If we ask people “Do you like hill stations like Ooty or Wayanad?” everyone will say yes. Then if we follow it up asking “Do you think hill stations like to have people coming over there?”, not everyone will be equally affirmative. After all, we have spoiled the terrain with roads, exploited the views with buildings, littered the landscape with garbage and contaminated the sources of water.
Could these be the only reasons why hill stations dislike humans? After all, aesthetics goes beyond facilities and services, getting expressed in every one of our individual and collective actions. Here lies the tragedy – we go outdoors to relax in the lap of nature and we spoil that very natural settings with our constructions. Most of the buildings in hill stations make neither green sense nor hill sense.
The reference to hills is only anecdotal, for the issue is with our design approaches which negates anything natural. After all, before humans became designers and builders, nature has been designing, building and creating forms. None of them appear to be out of context; there are no ugly rivers; no terrible looking trees; no stones which appear nonsense or no unattractive animals. What are the principles of beauty found in these elements of nature and have we studied them to adapt in any way in our modern human constructs?
Of course, there is a major difference – natural forms grow in their context, while human needs are built up out of context. Buildings do not grow that way to become big from a miniature model kept at the centre of the site. Act of one-time construction differentiates us from nature, which follows slow evolution.
However, can we find ideas towards sustainable architecture in nature? If so, can they be universal or do we need to search them out in every region? How does nature ensures minimalism in its objects where nothing appears unnecessary in any and every part of the object? Can there be design parameters to be learnt from all such phenomena?
There surely are specific criteria behind everything around us, but we have lost the impulse to read them. During the early civilizations, people lived with nature, hence understood and adapted them. Human constructions blended with natural creations, hence there was harmony of different kinds. Architecture of the locality evolved from the landscape of that locality, both complementing each other. Now, times have changed. Even if we were to discover how nature designs, we may find it difficult to follow them in our designs.
The fact that designing with nature is sustainable goes undebated, but are people and designers willing to seek that path in these days where modern architecture is ruling the world? We need to seek answers to such difficult questions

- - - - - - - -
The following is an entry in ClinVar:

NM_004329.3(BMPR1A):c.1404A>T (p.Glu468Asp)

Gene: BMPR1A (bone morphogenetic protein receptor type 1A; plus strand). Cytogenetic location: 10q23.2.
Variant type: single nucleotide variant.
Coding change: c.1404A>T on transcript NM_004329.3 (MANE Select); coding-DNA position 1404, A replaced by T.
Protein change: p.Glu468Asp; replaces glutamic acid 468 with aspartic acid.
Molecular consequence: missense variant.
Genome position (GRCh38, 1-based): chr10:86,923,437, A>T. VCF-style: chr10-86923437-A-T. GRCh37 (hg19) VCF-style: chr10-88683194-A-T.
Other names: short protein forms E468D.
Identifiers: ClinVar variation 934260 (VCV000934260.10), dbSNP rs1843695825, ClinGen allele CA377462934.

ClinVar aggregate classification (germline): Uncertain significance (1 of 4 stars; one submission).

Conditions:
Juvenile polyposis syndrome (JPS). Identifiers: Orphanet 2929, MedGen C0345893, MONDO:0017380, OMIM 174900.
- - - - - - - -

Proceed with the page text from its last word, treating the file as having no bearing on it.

Those who believe that modernity offers a wider choice are not aware of variations in indigenous architecture occurring virtually everywhere in the country. CVA in Bengaluru is committed to the cause of the latter.
A A curious phenomenon occurs as cities grow – as they evolve with a modern image, they also seek to showcase their traditional roots. If not all, a few converted people trace the design from the past and apply it fresh in the new contexts.
Bengaluru has specifically faced this trend; as such, possibly has a notable variety of traditional designs in a modern avatar. During the last two decades, many architects have attempted to promote culture and constructions whenever they get an opportunity, but very few have dared to stay only with the vernacular. Among them is the Centre for Vernacular Architecture (CVA) in Bengaluru, started by R.L. Kumar.
A Chartered Accountant before he gave it up to join the CIEDS (Centre for Informal Education and Development Studies) Collective in 1983, Kumar has been a philosopher activist. Inspired by a wide range of thinkers including Ivan Illich, Michel Foucault, Dharampal, Ashis Nandy and Jeet Singh Oberoi, Kumar’s passions are wide. Many modern architects have forayed into traditional architecture, but Kumar is specially worth mentioning, being neither an engineer nor an architect entering this difficult field.
The idea of starting CVA was not a sudden one, but followed the success of Shramik, a construction workers’ cooperative he found in the late Eighties with labourers from Khader Sharief Garden, where civic amenities for slum dwellers was a major concern.
CVA evolved in the early 90s not merely to build houses but to empower village labourers and bring them into the fold of financial equity. CVA continues to perform today on par with how it was, 4 years after Kumar’s demise, which proves how participatory and decentralised the initiative has been. Incidentally, hand crafts, social equality, natural materials, and such others are all part of vernacular values.
Those who believe that modernity offers a wider choice are not aware of variations in indigenous architecture occurring virtually every tenth mile across India, far beyond the modernity which looks alike everywhere. Kumar believed we need to live this vernacular again, for modernity could not solve problems of today.
Strangely but truly, one of the major reasons for the declining popularity of local tradition, including handcrafted skills, is our professional college education in English, structured by the British, largely ignoring all local wisdoms.